Page 1 of 5 12345 LastLast
Results 1 to 40 of 163

Thread: Socrates

  1. #1

    Join Date
    Mar 2006
    Posts
    1,969
    Mentioned
    2 Post(s)
    Tagged
    0 Thread(s)

    Default Socrates

    According to http://www.socionics.us/celebrities/benchmark.shtml, nine socionists all agreed that Socrates (presumably as portrayed by Plato) was ILI (INTp).

    Anyone have any ideas on why ILI and not, say, LII (INTj)?

    The dialogues suggest someone who believes in the value of pure logic and in little else. Socrates boils down each person's argument into its core logic, then shows where it's lacking in terms of consistency or false assumptions. Apart from principles of logic, he tends to hold a skeptical view of any belief.

    In what way is this kind of thinking Te and not Ti?
    [/quote]

  2. #2
    Creepy-

    Default

    It might be that it's an type of "logic" rather than related to Thinking itself. Also, doesn't Socrates (via Plato) mostly makes people aware of their assumptions by asking questions, leading the other to making the logical judgements themselves?

  3. #3
    Banned
    Join Date
    May 2005
    Location
    Ich bin ein ubel glied
    Posts
    8,198
    Mentioned
    0 Post(s)
    Tagged
    0 Thread(s)

    Default

    Quote Originally Posted by ishysquishy
    It might be that it's an type of "logic" rather than related to Thinking itself. Also, doesn't Socrates (via Plato) mostly makes people aware of their assumptions by asking questions, leading the other to making the logical judgements themselves?
    Actually, alot of what Socrates supposedly said was really Plato's philosophy. Plato made sure people thought what he was saying was from not from him to keep the authorities from thinking he was some sort of political threat and executing or prosecuting him somehow.

    And I agree ... I always thought Socrates was more Ti with his refining of thought logic.

  4. #4
    Creepy-

    Default

    Well, we don't really have much to go on other than Plato's dialogues... do we?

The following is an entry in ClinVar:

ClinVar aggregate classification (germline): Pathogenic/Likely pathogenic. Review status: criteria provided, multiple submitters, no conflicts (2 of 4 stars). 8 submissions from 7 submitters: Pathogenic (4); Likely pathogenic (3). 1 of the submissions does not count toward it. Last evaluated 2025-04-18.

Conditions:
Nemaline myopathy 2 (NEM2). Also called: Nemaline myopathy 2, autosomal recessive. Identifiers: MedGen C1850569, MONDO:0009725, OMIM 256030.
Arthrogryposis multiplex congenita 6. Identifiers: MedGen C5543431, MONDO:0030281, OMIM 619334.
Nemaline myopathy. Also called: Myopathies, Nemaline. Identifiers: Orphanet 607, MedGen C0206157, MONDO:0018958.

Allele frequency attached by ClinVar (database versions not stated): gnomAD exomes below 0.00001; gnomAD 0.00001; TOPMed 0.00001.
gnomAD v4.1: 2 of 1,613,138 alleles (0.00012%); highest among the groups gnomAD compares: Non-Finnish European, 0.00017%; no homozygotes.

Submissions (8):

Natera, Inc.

5. #5
    Banned
    Join Date
    May 2005
    Location
    Ich bin ein ubel glied
    Posts
    8,198
    Mentioned
    0 Post(s)
    Tagged
    0 Thread(s)

    Default

    Quote Originally Posted by ishysquishy
    Well, we don't really have much to go on other than Plato's dialogues... do we?
    Probably not ...

  6. #6
    MysticSonic's Avatar
    Join Date
    Sep 2004
    Location
    USA
    Posts
    2,993
    Mentioned
    4 Post(s)
    Tagged
    0 Thread(s)

    Default

    We have a little bit.
    "To become is just like falling asleep. You never know exactly when it happens, the transition, the magic, and you think, if you could only recall that exact moment of crossing the line then you would understand everything; you would see it all"

    "Angels dancing on the head of a pin dissolve into nothingness at the bedside of a dying child."

  7. #7
    Rick's Avatar
    Join Date
    Jan 2006
    Location
    Former USSR (global nomad)
    TIM
    IEE
    Posts
    2,050
    Mentioned
    7 Post(s)
    Tagged
    0 Thread(s)

    Default

    I'm sure one of the reasons Socrates is considered ILI is because one of the things he was most known for was asking uncomfortable, ironic questions that revealed public figure's stupidity and lack of foresight. This made him a very unpopular figure among politicians. Or so the story goes.